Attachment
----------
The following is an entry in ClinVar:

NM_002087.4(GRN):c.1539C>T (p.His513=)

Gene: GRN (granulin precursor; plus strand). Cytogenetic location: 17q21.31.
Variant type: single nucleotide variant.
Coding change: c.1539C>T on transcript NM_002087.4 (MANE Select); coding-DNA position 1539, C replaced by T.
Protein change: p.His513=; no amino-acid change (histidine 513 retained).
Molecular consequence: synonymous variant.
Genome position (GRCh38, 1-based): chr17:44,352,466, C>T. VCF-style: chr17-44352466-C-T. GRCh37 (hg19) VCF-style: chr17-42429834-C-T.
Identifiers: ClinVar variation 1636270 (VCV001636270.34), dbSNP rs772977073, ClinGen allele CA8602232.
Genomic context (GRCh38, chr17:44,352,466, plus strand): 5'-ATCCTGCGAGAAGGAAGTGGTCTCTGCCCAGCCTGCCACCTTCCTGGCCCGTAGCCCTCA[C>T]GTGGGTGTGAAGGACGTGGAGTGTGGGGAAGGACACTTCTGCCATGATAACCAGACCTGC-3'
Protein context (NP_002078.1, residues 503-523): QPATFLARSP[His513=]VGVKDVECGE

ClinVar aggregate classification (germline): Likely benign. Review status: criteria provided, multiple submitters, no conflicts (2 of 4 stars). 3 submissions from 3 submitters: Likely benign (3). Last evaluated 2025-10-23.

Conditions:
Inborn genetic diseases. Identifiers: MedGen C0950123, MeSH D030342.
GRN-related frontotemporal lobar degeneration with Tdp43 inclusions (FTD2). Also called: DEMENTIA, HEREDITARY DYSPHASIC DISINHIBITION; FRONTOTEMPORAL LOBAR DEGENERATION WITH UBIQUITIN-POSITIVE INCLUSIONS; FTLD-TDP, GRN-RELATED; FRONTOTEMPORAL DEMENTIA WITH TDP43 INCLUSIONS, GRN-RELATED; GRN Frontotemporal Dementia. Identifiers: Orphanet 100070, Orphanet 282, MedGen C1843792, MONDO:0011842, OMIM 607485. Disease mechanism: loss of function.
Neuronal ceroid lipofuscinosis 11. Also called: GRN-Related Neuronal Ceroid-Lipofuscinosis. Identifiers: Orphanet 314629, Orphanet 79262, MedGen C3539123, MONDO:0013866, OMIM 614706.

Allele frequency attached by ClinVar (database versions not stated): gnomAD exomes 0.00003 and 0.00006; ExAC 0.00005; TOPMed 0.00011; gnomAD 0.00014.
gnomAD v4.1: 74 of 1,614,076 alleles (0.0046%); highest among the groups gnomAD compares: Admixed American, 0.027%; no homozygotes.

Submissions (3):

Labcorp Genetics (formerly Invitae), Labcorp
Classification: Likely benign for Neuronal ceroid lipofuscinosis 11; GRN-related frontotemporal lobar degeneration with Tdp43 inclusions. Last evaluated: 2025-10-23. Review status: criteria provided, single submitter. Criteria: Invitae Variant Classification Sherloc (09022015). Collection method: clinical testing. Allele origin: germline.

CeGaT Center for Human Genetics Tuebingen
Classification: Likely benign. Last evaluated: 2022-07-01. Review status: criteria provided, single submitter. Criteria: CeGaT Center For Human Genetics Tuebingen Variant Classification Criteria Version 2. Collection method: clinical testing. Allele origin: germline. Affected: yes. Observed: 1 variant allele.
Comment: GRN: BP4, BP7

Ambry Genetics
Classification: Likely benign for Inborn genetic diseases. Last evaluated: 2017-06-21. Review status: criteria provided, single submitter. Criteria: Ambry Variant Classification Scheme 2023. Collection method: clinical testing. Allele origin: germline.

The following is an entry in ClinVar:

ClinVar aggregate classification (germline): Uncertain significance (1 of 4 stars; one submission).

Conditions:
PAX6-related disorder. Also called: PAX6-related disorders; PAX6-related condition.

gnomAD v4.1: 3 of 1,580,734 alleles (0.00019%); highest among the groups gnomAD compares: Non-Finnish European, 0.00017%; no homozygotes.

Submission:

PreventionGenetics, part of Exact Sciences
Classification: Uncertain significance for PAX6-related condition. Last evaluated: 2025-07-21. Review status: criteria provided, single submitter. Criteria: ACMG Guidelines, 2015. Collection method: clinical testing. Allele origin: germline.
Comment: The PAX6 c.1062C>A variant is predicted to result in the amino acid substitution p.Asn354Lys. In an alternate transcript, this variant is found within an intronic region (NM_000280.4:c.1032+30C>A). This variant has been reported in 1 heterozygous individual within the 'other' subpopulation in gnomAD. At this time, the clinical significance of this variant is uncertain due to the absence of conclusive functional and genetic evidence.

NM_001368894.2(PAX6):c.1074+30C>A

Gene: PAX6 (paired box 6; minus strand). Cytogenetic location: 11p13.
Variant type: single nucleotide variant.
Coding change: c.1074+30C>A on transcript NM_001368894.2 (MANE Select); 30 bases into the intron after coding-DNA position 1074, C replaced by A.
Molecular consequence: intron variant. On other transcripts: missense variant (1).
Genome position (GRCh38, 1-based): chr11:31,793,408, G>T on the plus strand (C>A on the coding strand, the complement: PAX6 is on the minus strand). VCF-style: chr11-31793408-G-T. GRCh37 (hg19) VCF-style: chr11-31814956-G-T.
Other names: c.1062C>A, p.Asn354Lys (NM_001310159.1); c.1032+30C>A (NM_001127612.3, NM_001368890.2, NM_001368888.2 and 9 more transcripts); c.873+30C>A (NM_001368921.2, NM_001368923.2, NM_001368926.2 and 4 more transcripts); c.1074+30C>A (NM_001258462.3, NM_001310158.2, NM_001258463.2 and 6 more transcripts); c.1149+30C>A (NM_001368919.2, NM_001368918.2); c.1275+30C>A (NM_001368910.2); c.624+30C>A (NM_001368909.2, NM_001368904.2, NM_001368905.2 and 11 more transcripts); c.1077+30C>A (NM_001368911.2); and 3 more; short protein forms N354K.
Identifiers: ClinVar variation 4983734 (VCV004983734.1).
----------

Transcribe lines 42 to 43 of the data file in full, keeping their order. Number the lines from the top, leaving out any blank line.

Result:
Other names: c.1062C>A, p.Asn354Lys (NM_001310159.1); c.1032+30C>A (NM_001127612.3, NM_001368890.2, NM_001368888.2 and 9 more transcripts); c.873+30C>A (NM_001368921.2, NM_001368923.2, NM_001368926.2 and 4 more transcripts); c.1074+30C>A (NM_001258462.3, NM_001310158.2, NM_001258463.2 and 6 more transcripts); c.1149+30C>A (NM_001368919.2, NM_001368918.2); c.1275+30C>A (NM_001368910.2); c.624+30C>A (NM_001368909.2, NM_001368904.2, NM_001368905.2 and 11 more transcripts); c.1077+30C>A (NM_001368911.2); and 3 more; short protein forms N354K.
Identifiers: ClinVar variation 4983734 (VCV004983734.1).